Jan 1, 2004 Table of Contents

Please note: This information was current at the time of publication. But medical information is always changing, and some information given here may be out of date. For regularly updated information on a variety of health topics, please visit familydoctor.org, the AAFP patient education Web site.

Information from Your Family Doctor

Painful Urination

Am Fam Physician. 2004 Jan 1;69(1):149-150.

Why does it sometimes hurt when I urinate?

Painful urination can be caused by several things. A common cause is a urinary tract infection (also called a UTI or bladder infection). Urination may hurt if your bladder is inflamed. Inflammation can happen even if you do not have an infection. Some medicines can inflame the bladder. Something pressing against the bladder (like a cyst) or a kidney stone stuck near the opening to the bladder also can cause painful urination.

Painful urination can have other causes, such as an infection or inflammation in the vagina or in the prostate gland. You may feel pain when urine passes over the inflamed tissue. If the urethra is inflamed, you would feel pain as the urine passes through it. (The urethra is the tube that carries urine from your bladder out of your body.)

You might be sensitive to chemicals in certain products, such as douches, soaps, scented toilet paper, personal lubricants, or contraceptives like foams, sponges, and the sperm killer nonoxynol–9. If it hurts to urinate after you have used these products, you are probably sensitive to them.

What will I need to tell my doctor?

You should tell your doctor if you have had UTIs before (including when you were a child), how many you have had, and how they were treated. Tell your doctor about any other medical conditions you have, such as diabetes or AIDS, because these could affect your body's response to infection. Tell your doctor if you know about any abnormality in your urinary tract, or if you are pregnant or might be pregnant. Tell your doctor if you have had unsafe sex or anal sex. Tell your doctor if you have had any procedures or surgeries on your urinary tract, if you were recently hospitalized, or if you recently stayed in a nursing home.

What kind of tests will I need to have done?

Your doctor usually will be able to tell what is causing your pain by the way you describe your pattern of urination and your symptoms, along with a physical exam. Testing your urine (called urinalysis) can help your doctor see what kind of infection you have. Usually, a sample of your urine is taken at the doctor's office and sent to a lab to check for infection.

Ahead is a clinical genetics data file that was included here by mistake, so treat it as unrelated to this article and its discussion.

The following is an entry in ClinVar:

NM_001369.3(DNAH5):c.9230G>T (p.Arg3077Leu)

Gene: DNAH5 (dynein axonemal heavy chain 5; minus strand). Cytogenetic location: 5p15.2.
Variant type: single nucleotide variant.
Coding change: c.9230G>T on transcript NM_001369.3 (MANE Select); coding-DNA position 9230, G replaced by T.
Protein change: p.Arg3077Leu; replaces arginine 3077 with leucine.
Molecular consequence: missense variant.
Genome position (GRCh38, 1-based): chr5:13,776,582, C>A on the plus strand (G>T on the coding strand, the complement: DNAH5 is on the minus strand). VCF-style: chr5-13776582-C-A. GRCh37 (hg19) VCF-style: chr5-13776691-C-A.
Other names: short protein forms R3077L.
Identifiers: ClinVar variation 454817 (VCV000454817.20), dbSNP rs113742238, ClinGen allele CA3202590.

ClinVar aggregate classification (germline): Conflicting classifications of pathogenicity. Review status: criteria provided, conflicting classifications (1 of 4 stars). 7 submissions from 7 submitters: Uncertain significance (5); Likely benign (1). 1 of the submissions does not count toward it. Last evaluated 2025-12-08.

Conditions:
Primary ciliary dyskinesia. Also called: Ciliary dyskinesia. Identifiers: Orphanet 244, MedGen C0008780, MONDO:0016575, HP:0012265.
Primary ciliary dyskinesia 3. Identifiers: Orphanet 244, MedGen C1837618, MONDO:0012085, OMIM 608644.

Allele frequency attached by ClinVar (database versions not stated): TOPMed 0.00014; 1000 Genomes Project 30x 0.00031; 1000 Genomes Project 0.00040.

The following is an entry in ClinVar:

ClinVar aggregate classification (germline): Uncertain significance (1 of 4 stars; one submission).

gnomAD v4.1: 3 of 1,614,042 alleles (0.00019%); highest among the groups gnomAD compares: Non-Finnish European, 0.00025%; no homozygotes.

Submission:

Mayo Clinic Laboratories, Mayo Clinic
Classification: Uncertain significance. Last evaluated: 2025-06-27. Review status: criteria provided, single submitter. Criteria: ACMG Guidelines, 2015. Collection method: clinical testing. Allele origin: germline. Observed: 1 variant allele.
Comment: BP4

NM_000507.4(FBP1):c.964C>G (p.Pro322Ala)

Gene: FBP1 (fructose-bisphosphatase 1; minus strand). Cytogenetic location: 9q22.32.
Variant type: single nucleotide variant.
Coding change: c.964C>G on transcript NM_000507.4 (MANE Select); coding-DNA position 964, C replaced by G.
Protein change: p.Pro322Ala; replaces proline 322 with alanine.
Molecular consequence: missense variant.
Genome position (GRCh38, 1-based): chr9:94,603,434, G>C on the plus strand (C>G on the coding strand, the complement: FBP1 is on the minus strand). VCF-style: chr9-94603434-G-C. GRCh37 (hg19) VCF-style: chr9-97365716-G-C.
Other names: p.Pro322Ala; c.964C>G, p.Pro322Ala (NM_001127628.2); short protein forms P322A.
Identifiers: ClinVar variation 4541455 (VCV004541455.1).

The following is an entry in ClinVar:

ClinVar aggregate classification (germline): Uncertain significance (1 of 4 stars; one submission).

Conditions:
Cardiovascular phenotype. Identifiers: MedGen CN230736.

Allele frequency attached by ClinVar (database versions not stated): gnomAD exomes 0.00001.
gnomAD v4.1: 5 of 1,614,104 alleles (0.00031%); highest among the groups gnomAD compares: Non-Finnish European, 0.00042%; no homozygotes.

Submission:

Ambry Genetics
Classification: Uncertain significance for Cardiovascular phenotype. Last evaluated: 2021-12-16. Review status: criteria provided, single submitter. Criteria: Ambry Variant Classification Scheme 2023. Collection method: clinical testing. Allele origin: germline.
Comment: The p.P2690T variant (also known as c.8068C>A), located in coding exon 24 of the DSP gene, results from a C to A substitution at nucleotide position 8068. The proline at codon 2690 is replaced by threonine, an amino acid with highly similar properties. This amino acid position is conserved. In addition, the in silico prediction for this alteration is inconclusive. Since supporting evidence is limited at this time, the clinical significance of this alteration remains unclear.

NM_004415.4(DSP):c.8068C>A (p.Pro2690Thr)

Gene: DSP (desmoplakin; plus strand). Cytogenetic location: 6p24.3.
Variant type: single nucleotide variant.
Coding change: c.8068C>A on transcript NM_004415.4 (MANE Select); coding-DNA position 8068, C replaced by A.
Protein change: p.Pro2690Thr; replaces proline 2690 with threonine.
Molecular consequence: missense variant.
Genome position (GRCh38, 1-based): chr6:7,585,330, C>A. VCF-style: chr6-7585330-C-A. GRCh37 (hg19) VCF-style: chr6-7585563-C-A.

If your doctor thinks your pain may be from vaginal inflammation, he or she may wipe the lining of your vagina with a swab to collect mucus. The mucus is looked at under a microscope to see if it has yeast or other organisms. If your pain is from an infection in your urethra, your doctor may swab it to test for bacteria. Your doctor may examine your prostate gland if your pain might be caused by an enlarged or infected prostate gland.

If an infection cannot be found, your doctor may suggest other tests, such as pressure measurements within the bladder or cystoscopy (a way to look at the bladder lining with a very thin tube put into the urethra).

How are UTIs treated?

If you are a healthy adult woman (who is not pregnant) or man, antibiotic pills usually will cure your UTI. It is important that you tell your doctor if you have symptoms such as back pain and fever (especially a fever higher than 101°F, which could mean that the infection has spread to your kidneys). It is important that you take the antibiotic exactly as your doctor tells you to, because skipping pills could make the treatment less effective and allow a kidney infection to develop.

If you are having three or more UTIs each year, your doctor may want you to begin a preventive antibiotic program. A small dose of antibiotics taken after you have sex may help reduce infections that occur after having sex. A small dose of an antibiotic taken every day helps reduce infections not associated with sex.

What can I do if I keep getting UTIs?

Some people, mostly women, get these infections over and over again, and they may get some help from preventive efforts. For example, drinking cranberry juice every day may decrease your chance of getting an infection. If you tend to get UTIs after having sex, going to the bathroom right after sex may lessen your risk.

Frequent UTIs may be caused by changes in the bacteria in the vagina. Antibacterial vaginal douches, spermicides, and certain oral antibiotics may cause changes in vaginal bacteria. Avoid using these items, if possible. Menopause also can cause changes in vaginal bacteria that increase your risk for UTIs. Using estrogen usually corrects this problem, but it is not right for everyone. Ask your doctor if estrogen therapy is right for you.


This handout is provided to you by your family doctor and the American Academy of Family Physicians. Other health-related information is available from the AAFP online at http://familydoctor.org.

This information provides a general overview and may not apply to everyone. Talk to your family doctor to find out if this information applies to you and to get more information on this subject.

Copyright © 2004 by the American Academy of Family Physicians.
This content is owned by the AAFP. A person viewing it online may make one printout of the material and may use that printout only for his or her personal, non-commercial reference. This material may not otherwise be downloaded, copied, printed, stored, transmitted or reproduced in any medium, whether now known or later invented, except as authorized in writing by the AAFP. Contact afpserv@aafp.org for copyright questions and/or permission requests.

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